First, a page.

In Autumn 2007, Virgil Zeigler-Hill and Erin Myers asked 209 undergraduates to rate the self-esteem of the eight potential democratic candidates for president (including Hillary Clinton and Barack Obama) and the ten republican candidates (including John McCain and Mitt Romney), and to also indicate their willingness to vote for each of them.
As you’d expect, the students’ own political affiliations played a key role in their willingness to vote. Beyond this partisan influence, however, the participants were generally more inclined to say they’d be willing to vote for those candidates whom they perceived to have higher self esteem.
The exceptions were female republican students: they said they’d be less willing to vote for those democratic male candidates whom they perceived to have high self esteem, and they also said they were unwilling to vote for Clinton regardless of how they perceived her self-esteem.
A second study was similar to the first except that 293 undergrads were given fake self-esteem data for each of the candidates, ostensibly derived from analyses of speeches they’d given. Participants were generally more willing to vote for candidates who’d been allocated high self-esteem ratings. Again, however, there were exceptions: male democrats were actually more willing to vote for Clinton if she was given a low self-esteem rating, while female republican participants were less willing to vote for her if she was given a high self-esteem rating.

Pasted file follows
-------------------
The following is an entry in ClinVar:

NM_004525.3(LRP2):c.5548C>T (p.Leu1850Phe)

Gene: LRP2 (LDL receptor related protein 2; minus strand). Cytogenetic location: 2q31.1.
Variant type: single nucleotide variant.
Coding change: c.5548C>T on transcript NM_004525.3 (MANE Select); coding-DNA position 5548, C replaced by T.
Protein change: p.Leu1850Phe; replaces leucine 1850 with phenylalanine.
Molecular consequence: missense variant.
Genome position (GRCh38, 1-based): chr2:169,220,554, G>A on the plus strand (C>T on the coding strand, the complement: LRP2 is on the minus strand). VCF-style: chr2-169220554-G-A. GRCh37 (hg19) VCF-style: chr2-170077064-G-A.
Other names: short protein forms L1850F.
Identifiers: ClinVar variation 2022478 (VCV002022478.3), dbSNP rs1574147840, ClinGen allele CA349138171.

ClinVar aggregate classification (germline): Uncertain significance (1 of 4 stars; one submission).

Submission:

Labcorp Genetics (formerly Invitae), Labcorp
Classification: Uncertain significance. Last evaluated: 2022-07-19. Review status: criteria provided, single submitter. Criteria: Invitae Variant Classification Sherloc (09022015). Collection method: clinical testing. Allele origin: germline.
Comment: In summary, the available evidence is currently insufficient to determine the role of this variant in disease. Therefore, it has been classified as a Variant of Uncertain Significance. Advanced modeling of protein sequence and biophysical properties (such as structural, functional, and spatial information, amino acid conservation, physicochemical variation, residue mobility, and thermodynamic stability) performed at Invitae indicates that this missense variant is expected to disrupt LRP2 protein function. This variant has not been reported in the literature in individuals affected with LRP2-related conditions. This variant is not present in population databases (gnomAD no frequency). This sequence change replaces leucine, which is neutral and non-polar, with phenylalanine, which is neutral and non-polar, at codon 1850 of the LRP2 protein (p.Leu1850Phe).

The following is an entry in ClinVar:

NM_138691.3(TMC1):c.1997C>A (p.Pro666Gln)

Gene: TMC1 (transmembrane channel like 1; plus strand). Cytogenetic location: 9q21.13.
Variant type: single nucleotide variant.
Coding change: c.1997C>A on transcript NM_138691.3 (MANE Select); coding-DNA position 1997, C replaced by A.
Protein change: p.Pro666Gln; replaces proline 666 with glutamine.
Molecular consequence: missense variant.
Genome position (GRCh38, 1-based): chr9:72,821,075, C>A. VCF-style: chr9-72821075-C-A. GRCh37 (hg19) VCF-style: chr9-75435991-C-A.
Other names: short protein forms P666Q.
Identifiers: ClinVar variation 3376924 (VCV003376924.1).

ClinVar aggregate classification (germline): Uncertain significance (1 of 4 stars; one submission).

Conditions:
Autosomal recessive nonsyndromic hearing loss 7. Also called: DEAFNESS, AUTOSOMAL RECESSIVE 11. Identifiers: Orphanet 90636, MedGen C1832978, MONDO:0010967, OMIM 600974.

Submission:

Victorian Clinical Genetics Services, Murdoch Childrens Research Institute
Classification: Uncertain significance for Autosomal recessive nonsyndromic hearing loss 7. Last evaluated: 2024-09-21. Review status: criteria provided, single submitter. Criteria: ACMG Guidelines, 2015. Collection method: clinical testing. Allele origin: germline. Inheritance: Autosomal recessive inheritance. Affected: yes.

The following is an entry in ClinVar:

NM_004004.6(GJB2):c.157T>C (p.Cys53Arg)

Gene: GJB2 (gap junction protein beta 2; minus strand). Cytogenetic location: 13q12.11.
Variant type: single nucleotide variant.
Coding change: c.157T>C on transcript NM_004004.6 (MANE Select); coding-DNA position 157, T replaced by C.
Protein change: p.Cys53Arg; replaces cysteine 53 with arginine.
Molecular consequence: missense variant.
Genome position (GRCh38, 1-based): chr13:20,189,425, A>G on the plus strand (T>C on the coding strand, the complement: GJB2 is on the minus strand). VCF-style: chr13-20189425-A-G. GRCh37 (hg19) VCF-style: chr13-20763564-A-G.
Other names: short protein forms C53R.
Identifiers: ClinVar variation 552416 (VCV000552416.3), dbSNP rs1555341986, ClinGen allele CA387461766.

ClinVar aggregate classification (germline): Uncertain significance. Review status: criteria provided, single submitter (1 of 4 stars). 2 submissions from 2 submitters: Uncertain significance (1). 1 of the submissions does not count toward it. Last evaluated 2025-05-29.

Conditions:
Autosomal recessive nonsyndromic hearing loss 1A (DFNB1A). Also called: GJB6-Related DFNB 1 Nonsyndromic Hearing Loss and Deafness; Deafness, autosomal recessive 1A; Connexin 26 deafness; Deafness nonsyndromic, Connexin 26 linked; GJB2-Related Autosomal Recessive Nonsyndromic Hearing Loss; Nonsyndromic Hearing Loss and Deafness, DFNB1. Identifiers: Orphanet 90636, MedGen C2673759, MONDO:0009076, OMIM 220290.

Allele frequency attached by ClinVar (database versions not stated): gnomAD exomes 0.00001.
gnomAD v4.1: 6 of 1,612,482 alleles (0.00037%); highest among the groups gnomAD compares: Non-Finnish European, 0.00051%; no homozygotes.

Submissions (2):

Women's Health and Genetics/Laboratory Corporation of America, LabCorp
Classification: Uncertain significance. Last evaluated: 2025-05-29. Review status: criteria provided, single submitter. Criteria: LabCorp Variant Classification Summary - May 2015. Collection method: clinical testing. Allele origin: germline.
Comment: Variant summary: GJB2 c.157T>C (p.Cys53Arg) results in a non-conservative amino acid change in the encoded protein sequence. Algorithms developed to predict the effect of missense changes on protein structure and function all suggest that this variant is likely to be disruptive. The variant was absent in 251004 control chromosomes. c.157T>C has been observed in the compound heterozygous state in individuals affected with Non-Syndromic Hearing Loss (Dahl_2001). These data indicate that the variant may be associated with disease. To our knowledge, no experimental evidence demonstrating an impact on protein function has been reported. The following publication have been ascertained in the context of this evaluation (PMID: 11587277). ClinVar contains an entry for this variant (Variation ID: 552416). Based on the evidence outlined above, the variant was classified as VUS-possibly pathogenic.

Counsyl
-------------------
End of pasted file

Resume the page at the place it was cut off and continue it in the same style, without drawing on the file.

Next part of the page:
Overall, the findings are consistent with Zeigler-Hill’s implicit theory of self-esteem, which states that we (perhaps subconsciously) assume that people with high self-esteem also have other positive traits. The theory complements the “sociometer model” that purports self-esteem has evolved as a marker for people’s social status.
Somewhat presciently, in the first of the current studies, Obama was actually rated as having the highest self-esteem of all the candidates, a fact that chimes with his performance during the presidential campaign during which he conveyed immense self-belief, whilst also acknowledging his weaknesses.
“Obama’s ability to convey his feelings of self-worth to others may have helped him project the image of competence and confidence that voters found so compelling,” Zeigler-Hill told the Digest.
But what about the findings suggesting participants were less willing to vote for Hillary Clinton if she was perceived as having high self-esteem? Should female candidates play down their self-esteem? “Female candidates are often caught between conflicting demands,” Zeigler-Hill said. “If they are portrayed as having high self-esteem, they may be disliked because they are considered aggressive or domineering. However, if they appear to have low self-esteem, female candidates may be viewed as less competent than their male counterparts. I am optimistic that these conflicting demands for female candidates will be reduced to some degree in the future as voters become more comfortable with women in elected positions.”
V ZEIGLERHILL, E MYERS (2009). Is high self-esteem a path to the White House? The implicit theory of self-esteem and the willingness to vote for presidential candidates. Personality and Individual Differences, 46 (1), 14-19 DOI: 10.1016/j.paid.2008.08.018